The mercury reached up to 11 degrees as the sun shone over pristine, snow-capped peaks. Skiers charged in one of the steepest ski races in the world, while the bikini clad sent it alongside rainbow unicorns over a giant slush pit. As day turned to après, the village vibe got next-next-level, as revellers partied to a live DJ in the plaza, building the action toward the day’s crescendo. As it peaked, 16 of the world’s top freestyle snowboarders battled it out at the base of the mountain, landing unpronounceable, unfathomable tricks in the soft, spring snow.  And as après turned to night a sold-out crowd gathered to celebrate ingenuity, creativity and the art of film making.

The spirit of sports, art, music and mountain culture of the World Ski & Snowboard Festival (WSSF) was strong today, with athletes, competitors, spectators and organizers going all-in with a shuffled schedule to take advantage of Mother Nature’s fine mood.

Here’s a look at what went down today across Whistler and Blackcomb Mountains, Whistler Village and the Whistler Conference Centre.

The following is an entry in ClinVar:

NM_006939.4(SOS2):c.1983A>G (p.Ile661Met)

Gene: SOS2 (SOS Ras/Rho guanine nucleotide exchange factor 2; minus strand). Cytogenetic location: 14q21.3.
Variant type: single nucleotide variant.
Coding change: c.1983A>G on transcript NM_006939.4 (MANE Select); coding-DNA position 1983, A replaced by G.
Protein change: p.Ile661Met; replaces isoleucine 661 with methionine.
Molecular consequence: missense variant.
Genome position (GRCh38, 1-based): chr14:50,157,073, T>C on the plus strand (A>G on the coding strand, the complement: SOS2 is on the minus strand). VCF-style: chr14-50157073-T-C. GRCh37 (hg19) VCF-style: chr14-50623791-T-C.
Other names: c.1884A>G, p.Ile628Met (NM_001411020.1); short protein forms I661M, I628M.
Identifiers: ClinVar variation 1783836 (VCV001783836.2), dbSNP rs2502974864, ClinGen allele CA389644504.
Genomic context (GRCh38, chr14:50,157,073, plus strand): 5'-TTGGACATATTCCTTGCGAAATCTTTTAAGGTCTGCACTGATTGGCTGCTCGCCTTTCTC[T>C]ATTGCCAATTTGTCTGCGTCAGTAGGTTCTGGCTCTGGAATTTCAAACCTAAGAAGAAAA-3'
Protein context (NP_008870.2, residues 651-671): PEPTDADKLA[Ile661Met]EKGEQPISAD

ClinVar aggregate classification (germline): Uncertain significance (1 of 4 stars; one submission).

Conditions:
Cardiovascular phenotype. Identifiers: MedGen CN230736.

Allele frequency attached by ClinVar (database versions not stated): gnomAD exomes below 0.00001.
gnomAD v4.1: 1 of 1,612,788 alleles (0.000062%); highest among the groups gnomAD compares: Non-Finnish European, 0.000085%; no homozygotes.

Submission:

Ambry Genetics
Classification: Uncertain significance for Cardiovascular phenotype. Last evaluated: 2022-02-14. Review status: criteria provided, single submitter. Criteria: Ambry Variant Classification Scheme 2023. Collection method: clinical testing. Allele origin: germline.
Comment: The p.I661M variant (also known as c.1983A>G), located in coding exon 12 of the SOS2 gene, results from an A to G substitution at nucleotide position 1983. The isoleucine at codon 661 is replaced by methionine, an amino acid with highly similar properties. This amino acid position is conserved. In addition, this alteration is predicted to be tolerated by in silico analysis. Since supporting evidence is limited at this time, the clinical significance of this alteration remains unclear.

Jack MacDougal. Photo by Mitch Winton / WSSF

Halaw Snowboard Invitational
66: meters, size of jump, between take off and knuckle
16: number of competitors
1500+: crowd watching from Whistler Village

The first of two Big Air competitions was all about sun, slush, ruts, big hype and bigger tricks as some of the best freestyle snowboarders in the world descended on Whistler, each vying for a piece of the nearly $75,000 pie.

In the end, two young Canadian snowboarders each walked away with $20,000. Jasmine Baird (CAN) and Jack MacDougall (CAN) end their 2019 competition seasons on a winning note under champagne and sparkling apple showers. The latter for MacDougall who, at only 18, isn’t old enough for alcoholic bubbly just yet.

MacDougall’s cab 12 triple cork and backside 14 triple cork boosted him to the top step with a combined score of 179.5. Right behind him with a combined score of 174.5, veteran competitor Mark McMorris (CAN), known as one of the most decorated athletes in competitive snowboarding history. Third place went to Quebec’s Francis Jobin (CAN) with 171.75.

Click here for full results.

For Baird, it was a backside seven and cab underfoot 540 that set her apart, earning her a total of 142. The 19-year-old had some steep competition in Julia Marino (USA), who won the event last year, taking second with 141.75, and Olympic silver-medallist Laurie Blouin (CAN) coming in third with 131.25.

Click here for full results.

Photo by Mitch Winton / WSSF

The Halaw Snowboard Invitational was renamed in 2019. “Halaw” means “Eagle,” weaving in tradition from the Lil’Wat First Nation.

The WSSF’s Big Air competitions are proudly supported by the Resort Municipality of Whistler, in partnership with funding from the Province of British Columbia.

Photo by Mitch Winton / WSSF

Saudan Couloir Race Extreme
68: gates
639: meters vertical drop
3300: meters course length
132: competitors